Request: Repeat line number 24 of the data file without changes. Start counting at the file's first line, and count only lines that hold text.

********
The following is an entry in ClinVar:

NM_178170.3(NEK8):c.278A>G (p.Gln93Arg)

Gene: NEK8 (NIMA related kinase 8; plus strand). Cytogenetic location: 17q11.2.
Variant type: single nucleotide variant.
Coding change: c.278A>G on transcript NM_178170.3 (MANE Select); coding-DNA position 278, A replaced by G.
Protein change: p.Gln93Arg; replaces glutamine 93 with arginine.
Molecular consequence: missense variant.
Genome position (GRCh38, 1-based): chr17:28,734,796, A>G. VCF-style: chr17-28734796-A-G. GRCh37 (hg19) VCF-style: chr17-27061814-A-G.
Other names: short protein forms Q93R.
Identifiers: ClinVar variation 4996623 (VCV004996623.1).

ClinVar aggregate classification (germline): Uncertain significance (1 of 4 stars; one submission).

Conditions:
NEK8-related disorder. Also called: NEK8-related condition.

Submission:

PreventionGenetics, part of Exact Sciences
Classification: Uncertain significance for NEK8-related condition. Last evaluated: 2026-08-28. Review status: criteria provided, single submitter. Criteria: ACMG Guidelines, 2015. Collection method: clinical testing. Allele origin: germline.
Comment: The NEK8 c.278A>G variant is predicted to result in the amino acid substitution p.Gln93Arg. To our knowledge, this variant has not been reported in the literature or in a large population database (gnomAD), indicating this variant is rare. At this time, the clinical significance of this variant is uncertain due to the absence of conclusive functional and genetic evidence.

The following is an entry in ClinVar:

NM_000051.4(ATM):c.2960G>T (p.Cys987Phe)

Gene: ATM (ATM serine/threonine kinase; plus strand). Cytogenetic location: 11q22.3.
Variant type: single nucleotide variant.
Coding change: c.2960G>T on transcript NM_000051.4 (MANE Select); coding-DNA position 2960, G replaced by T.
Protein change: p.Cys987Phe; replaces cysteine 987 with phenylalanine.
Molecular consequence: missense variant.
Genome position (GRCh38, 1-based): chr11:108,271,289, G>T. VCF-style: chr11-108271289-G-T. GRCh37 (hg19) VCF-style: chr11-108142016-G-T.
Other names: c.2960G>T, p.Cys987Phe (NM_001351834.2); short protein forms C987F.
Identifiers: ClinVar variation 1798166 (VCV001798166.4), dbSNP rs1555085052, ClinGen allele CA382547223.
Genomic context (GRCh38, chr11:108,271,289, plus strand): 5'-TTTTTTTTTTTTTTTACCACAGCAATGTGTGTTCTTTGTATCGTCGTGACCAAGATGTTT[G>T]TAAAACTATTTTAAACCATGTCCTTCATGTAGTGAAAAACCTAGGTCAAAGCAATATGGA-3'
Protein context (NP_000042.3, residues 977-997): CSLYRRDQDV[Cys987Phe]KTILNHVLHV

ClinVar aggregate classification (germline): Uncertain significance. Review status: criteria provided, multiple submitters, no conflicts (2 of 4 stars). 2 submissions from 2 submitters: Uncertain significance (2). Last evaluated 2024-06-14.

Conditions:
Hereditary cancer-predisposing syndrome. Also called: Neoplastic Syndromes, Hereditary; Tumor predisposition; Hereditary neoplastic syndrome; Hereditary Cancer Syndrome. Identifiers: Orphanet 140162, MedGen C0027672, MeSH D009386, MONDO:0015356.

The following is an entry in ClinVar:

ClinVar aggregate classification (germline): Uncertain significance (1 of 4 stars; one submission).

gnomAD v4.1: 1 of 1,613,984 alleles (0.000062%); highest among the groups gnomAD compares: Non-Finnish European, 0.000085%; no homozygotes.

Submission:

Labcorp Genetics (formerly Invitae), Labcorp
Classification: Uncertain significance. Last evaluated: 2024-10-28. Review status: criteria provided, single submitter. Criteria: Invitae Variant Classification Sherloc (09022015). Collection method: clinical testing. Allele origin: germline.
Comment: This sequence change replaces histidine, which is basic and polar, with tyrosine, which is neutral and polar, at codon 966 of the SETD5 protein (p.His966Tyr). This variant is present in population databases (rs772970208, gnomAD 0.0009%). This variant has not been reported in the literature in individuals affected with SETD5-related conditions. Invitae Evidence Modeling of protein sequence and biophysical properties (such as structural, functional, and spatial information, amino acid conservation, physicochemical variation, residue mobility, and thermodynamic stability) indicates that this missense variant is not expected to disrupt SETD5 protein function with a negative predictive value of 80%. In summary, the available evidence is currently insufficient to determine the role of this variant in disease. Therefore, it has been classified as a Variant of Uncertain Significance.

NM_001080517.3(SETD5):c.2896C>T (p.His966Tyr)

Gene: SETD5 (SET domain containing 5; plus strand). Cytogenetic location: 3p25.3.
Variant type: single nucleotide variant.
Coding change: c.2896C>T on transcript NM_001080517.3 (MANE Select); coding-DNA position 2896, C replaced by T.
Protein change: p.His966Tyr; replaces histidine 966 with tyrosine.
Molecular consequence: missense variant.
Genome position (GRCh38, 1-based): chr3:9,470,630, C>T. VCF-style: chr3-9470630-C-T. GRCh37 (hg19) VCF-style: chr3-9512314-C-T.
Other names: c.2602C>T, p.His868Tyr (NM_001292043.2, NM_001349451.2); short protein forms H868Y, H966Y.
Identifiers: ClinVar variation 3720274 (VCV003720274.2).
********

Molecular consequence: missense variant.